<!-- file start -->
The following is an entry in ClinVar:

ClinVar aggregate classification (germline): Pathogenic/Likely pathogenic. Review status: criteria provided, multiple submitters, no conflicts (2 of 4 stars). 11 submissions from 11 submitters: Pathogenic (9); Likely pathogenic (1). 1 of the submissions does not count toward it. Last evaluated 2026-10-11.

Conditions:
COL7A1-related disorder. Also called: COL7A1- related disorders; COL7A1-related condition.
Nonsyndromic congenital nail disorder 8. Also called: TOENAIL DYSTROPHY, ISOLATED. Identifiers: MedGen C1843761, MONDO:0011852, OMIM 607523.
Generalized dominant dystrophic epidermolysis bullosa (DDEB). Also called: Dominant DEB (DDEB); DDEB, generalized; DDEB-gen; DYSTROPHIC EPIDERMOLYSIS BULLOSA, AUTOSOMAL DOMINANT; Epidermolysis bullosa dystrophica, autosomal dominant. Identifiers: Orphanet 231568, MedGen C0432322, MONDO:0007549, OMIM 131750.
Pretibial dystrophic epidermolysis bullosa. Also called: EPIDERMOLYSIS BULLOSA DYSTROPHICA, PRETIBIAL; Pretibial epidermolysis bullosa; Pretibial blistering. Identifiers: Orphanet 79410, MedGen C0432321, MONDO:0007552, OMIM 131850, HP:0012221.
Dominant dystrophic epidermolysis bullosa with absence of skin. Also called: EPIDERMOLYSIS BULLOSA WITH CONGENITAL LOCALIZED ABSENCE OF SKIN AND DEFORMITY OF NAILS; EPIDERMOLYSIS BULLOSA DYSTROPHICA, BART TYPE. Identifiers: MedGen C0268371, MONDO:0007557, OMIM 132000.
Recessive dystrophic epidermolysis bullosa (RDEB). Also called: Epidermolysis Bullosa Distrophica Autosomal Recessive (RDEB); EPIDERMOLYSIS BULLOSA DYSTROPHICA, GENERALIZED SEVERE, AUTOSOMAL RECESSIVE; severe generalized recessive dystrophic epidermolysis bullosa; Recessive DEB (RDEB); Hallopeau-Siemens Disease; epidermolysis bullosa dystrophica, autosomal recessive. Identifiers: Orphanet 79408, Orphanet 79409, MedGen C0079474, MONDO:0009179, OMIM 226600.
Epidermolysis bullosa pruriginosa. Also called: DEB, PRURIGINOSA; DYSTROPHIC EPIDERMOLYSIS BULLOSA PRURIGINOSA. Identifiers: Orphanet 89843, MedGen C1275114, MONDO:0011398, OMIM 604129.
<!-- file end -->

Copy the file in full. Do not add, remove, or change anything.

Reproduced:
The following is an entry in ClinVar:

ClinVar aggregate classification (germline): Pathogenic/Likely pathogenic. Review status: criteria provided, multiple submitters, no conflicts (2 of 4 stars). 11 submissions from 11 submitters: Pathogenic (9); Likely pathogenic (1). 1 of the submissions does not count toward it. Last evaluated 2026-10-11.

Conditions:
COL7A1-related disorder. Also called: COL7A1- related disorders; COL7A1-related condition.
Nonsyndromic congenital nail disorder 8. Also called: TOENAIL DYSTROPHY, ISOLATED. Identifiers: MedGen C1843761, MONDO:0011852, OMIM 607523.
Generalized dominant dystrophic epidermolysis bullosa (DDEB). Also called: Dominant DEB (DDEB); DDEB, generalized; DDEB-gen; DYSTROPHIC EPIDERMOLYSIS BULLOSA, AUTOSOMAL DOMINANT; Epidermolysis bullosa dystrophica, autosomal dominant. Identifiers: Orphanet 231568, MedGen C0432322, MONDO:0007549, OMIM 131750.
Pretibial dystrophic epidermolysis bullosa. Also called: EPIDERMOLYSIS BULLOSA DYSTROPHICA, PRETIBIAL; Pretibial epidermolysis bullosa; Pretibial blistering. Identifiers: Orphanet 79410, MedGen C0432321, MONDO:0007552, OMIM 131850, HP:0012221.
Dominant dystrophic epidermolysis bullosa with absence of skin. Also called: EPIDERMOLYSIS BULLOSA WITH CONGENITAL LOCALIZED ABSENCE OF SKIN AND DEFORMITY OF NAILS; EPIDERMOLYSIS BULLOSA DYSTROPHICA, BART TYPE. Identifiers: MedGen C0268371, MONDO:0007557, OMIM 132000.
Recessive dystrophic epidermolysis bullosa (RDEB). Also called: Epidermolysis Bullosa Distrophica Autosomal Recessive (RDEB); EPIDERMOLYSIS BULLOSA DYSTROPHICA, GENERALIZED SEVERE, AUTOSOMAL RECESSIVE; severe generalized recessive dystrophic epidermolysis bullosa; Recessive DEB (RDEB); Hallopeau-Siemens Disease; epidermolysis bullosa dystrophica, autosomal recessive. Identifiers: Orphanet 79408, Orphanet 79409, MedGen C0079474, MONDO:0009179, OMIM 226600.
Epidermolysis bullosa pruriginosa. Also called: DEB, PRURIGINOSA; DYSTROPHIC EPIDERMOLYSIS BULLOSA PRURIGINOSA. Identifiers: Orphanet 89843, MedGen C1275114, MONDO:0011398, OMIM 604129.